Lawrence University received a $1 million grant to help implement a new science program.
The Appleton university was one of 33 nationwide to receive a grant from the Howard Hughes Medical Institute. The money will help the university implement its Inclusive Excellence Initiative, a program aimed at engaging science students of all backgrounds and identities.
Stefan Debbert, a Lawrence chemistry professor, will direct the new initiative, which is designed to significantly change the way Lawrence teaches many of its introductory natural science courses.
The program targets underrepresented minority, first-generation and low-income students. Recent efforts on Lawrence’s part have significantly increased the number of these students, leading to a re-examination of how its policies and resources support them.
The grant will be allocated over five years, and Lawrence’s first step in the initiative will be transforming a large, tiered lecture hall in Youngchild Hall into a “science commons” with small group tables and built-in technology so students can share work with each other more easily.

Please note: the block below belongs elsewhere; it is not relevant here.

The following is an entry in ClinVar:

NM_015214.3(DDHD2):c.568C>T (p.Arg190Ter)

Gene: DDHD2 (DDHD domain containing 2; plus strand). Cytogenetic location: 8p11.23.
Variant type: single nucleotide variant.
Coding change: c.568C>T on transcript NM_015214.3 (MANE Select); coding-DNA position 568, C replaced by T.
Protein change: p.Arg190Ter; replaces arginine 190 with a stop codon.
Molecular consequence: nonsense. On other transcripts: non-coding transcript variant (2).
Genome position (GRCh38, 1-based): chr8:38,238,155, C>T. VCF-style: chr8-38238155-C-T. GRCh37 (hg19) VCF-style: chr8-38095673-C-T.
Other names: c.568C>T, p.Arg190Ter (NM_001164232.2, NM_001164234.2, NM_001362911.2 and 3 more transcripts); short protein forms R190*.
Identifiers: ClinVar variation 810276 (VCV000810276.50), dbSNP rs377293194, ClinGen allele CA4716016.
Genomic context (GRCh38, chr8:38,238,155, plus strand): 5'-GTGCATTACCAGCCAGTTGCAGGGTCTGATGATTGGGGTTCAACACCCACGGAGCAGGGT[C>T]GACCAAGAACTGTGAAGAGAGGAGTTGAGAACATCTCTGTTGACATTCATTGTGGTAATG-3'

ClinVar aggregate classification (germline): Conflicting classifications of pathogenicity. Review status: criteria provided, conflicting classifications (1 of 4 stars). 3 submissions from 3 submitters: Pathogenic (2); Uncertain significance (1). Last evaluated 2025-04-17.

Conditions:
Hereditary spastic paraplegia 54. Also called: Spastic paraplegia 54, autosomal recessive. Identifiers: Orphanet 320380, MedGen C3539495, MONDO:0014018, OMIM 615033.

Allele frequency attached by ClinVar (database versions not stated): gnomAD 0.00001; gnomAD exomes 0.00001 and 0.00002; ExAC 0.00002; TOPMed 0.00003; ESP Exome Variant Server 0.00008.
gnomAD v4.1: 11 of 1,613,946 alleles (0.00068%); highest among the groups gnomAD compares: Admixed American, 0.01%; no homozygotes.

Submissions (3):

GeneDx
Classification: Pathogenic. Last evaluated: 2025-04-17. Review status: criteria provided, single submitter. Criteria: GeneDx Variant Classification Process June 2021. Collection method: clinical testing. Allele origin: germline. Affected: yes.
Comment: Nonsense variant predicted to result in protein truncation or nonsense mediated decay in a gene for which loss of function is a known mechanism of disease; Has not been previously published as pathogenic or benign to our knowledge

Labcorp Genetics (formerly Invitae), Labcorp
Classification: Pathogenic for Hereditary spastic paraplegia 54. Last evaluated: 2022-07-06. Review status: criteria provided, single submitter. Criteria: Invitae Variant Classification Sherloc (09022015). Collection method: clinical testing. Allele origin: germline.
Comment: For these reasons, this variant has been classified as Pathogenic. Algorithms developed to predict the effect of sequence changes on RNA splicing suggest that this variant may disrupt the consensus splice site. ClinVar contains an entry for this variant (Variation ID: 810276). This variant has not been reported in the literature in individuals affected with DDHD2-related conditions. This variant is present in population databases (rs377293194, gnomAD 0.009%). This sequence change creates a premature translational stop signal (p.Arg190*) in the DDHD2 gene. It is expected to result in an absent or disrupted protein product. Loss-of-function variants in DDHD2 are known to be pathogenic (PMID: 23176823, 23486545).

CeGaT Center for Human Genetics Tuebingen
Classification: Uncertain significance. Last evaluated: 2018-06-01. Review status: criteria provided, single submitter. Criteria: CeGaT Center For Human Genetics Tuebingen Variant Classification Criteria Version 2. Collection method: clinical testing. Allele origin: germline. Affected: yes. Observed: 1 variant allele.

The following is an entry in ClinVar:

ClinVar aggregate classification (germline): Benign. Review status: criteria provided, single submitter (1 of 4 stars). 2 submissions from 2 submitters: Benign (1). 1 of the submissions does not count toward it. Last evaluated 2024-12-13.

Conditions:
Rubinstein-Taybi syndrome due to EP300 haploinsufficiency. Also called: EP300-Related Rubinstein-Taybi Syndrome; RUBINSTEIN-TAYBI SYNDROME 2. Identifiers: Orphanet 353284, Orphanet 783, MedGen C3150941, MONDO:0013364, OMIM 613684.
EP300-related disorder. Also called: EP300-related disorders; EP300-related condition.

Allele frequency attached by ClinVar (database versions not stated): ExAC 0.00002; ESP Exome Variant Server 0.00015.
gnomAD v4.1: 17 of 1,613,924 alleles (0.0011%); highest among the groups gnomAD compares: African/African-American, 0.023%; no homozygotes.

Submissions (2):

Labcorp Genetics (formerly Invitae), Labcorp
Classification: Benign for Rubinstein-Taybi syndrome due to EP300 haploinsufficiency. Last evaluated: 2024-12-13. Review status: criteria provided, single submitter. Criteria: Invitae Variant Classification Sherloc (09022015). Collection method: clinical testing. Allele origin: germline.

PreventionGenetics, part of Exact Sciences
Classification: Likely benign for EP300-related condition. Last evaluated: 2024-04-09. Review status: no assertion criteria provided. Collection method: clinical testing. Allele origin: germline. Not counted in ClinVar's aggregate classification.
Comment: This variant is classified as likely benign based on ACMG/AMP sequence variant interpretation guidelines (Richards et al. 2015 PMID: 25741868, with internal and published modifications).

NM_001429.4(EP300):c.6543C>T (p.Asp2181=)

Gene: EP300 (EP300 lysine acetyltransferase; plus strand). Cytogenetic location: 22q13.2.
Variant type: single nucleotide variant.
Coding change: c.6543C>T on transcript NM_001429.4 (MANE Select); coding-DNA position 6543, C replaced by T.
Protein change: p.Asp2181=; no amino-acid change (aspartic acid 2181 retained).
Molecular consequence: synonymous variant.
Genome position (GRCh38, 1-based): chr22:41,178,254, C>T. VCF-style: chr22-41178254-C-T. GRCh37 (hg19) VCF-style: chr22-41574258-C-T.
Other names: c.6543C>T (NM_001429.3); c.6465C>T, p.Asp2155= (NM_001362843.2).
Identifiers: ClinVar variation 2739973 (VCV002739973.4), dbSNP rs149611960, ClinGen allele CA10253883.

Over the next five years, Lawrence will add visiting faculty members who specialize in modern science pedagogy for two-year appointments. These positions will be created in the biology, chemistry and physics departments.
“The commitment to inclusion is a signal feature of a Lawrence education,” Catherine Gunther Kodat, provost and dean of the faculty, said in a release. “Last year, our efforts to more fully incorporate inclusive pedagogies in the humanities received a great boost through funding from the Mellon Foundation. This new grant makes it possible for us to deepen and expand this commitment into our instruction in the sciences, as well. HHMI is one of the nation’s most prestigious science philanthropies. Their support of our program is a tremendous vote of confidence in the skill, dedication, and passion of our faculty.”